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Life-Hunting Tiny Robots Could Someday Roam the Deep Seas of Alien Worlds

An intriguing concept for searching for life beyond Earth has been proposed by a robotics mechanical engineer at NASA's Jet Propulsion Laboratory (JPL) in Southern California. It's called SWIM, and it's made up of dozens of tiny swimming robots that might explore the oceans beneath Jupiter's moon Europa or Saturn's moon Enceladus.
Illustration of the SWIM concept 7 photos
Illustration of the SWIM conceptJupiter Moon EuropaJupiter Moon EuropaJupiter Moon EuropaJupiter Moon EuropaJupiter Moon Europa
The concept, proposed by Ethan Schaler, suggests that the swarm of robots will be placed initially inside a probe that will first melt the frozen crust of other worlds. Then, the Sensing With Independent Micro-Swimmers (SWIM) would be released underwater.

That's where their quest of finding signs of life starts. What's interesting about Schaler's concept is that these robotic swimmers would be smaller than any spacecraft or robotic system ever sent to the Moon or Mars. Each one of them would be just as big as a cellphone.

Their size is a key advantage. Instead of sending just one probe or spacecraft to study the alien world, NASA could send dozens. These robots would easily fit inside a probe, and the probability of finding traces of life would be much higher.

"With a swarm of small swimming robots, we are able to explore a much larger volume of ocean water and improve our measurements by having multiple robots collecting data in the same area," added Schaler.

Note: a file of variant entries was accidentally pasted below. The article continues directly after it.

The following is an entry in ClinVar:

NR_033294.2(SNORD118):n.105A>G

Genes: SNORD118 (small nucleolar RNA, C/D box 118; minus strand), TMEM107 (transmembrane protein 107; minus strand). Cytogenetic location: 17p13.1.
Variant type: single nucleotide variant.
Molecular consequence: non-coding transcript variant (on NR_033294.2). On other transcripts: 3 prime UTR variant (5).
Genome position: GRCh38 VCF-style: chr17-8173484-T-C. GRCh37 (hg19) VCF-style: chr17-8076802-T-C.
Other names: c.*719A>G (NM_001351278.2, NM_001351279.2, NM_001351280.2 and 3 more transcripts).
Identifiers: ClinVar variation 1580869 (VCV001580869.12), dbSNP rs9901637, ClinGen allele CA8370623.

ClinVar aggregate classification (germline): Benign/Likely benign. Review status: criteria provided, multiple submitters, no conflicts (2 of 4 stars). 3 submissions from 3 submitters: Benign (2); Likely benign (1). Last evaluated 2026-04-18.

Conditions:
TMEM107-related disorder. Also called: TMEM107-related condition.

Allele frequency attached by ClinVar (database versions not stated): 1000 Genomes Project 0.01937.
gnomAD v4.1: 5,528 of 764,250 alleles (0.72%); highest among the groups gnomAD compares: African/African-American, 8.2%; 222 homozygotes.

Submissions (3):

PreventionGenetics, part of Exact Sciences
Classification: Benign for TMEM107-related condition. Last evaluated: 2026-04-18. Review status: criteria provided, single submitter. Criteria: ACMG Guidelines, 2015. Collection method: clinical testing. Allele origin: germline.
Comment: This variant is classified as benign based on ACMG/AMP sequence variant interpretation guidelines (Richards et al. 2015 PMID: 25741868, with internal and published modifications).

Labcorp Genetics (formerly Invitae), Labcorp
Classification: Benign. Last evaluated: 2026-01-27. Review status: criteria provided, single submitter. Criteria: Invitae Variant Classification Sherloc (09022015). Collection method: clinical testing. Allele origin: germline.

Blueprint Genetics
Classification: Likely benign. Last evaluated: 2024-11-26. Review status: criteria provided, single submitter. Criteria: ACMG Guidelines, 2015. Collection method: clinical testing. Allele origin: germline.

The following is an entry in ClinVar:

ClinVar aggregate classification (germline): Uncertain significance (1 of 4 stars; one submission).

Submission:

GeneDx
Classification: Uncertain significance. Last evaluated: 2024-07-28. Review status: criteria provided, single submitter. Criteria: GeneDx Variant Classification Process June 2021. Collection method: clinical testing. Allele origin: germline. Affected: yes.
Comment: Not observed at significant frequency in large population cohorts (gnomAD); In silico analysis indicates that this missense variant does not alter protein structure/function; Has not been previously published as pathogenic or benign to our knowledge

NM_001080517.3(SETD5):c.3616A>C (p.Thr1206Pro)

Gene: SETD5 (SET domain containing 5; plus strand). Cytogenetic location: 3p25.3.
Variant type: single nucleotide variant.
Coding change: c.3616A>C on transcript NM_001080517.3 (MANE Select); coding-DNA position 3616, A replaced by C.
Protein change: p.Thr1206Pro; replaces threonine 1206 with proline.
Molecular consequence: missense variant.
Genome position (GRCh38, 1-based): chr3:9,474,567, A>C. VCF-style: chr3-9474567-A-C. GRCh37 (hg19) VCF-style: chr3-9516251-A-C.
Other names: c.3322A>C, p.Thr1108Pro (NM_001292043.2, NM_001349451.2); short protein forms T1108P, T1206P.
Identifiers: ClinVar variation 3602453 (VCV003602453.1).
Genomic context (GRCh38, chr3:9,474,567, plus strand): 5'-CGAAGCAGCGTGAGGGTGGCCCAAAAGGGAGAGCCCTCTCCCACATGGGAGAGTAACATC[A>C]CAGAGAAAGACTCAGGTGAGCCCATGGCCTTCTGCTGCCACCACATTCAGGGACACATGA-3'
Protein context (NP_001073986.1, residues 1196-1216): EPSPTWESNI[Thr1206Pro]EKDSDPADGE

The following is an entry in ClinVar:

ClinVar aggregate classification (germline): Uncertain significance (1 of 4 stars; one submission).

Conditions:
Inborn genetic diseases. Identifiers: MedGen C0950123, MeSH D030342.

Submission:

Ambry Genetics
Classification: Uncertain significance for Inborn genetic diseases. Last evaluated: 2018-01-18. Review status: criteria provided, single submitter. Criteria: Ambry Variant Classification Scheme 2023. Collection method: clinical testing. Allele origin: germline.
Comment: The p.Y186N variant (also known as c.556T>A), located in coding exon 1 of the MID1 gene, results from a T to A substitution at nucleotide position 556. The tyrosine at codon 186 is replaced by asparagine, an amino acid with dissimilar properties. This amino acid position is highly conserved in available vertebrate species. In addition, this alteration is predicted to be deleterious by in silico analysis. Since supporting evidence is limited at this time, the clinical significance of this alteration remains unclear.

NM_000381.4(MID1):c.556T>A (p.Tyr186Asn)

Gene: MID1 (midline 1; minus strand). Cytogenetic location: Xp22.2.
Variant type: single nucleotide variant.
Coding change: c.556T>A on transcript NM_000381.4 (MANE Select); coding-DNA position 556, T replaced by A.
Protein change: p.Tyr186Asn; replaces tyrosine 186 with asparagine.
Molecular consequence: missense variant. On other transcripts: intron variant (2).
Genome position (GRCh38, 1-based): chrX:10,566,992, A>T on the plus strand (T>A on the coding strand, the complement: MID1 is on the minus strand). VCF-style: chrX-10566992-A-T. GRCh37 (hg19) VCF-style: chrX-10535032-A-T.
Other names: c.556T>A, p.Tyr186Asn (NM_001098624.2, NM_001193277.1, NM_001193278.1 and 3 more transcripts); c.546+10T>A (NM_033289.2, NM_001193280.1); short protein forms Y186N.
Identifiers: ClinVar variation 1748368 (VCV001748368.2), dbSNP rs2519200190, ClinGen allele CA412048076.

He says that four dozen of these mini-robots could fit in a 4-inch-long (10-cm-long) portion of a cryobot, accounting for around 15 percent of the research payload volume. That would leave enough space for other research instruments that could focus on collecting crucial data from the icy surface.

Moreover, the SWIM could be designed to behave like fish or birds that flock together. Since their measurements would overlap, this would reduce errors in data sent back. Every robot would include a propulsion system, an onboard computer, an ultrasonic communications system, as well as sensors that would be able to measure the temperature, salinity, and acidity of the distant world.

For now, the project is still in its infancy, and it's not considered an official NASA mission. Recently, the NASA Innovative Advanced Concepts (NIAC) program awarded the SWIM concept with $600,000, allowing Ethan Schaler and his team to continue work on the project. Over the next two years, the robotics mechanical engineer will focus on making and testing 3D-printed prototypes of SWIM.

Editor's note: Gallery includes images of Jupiter's Moon Europa.

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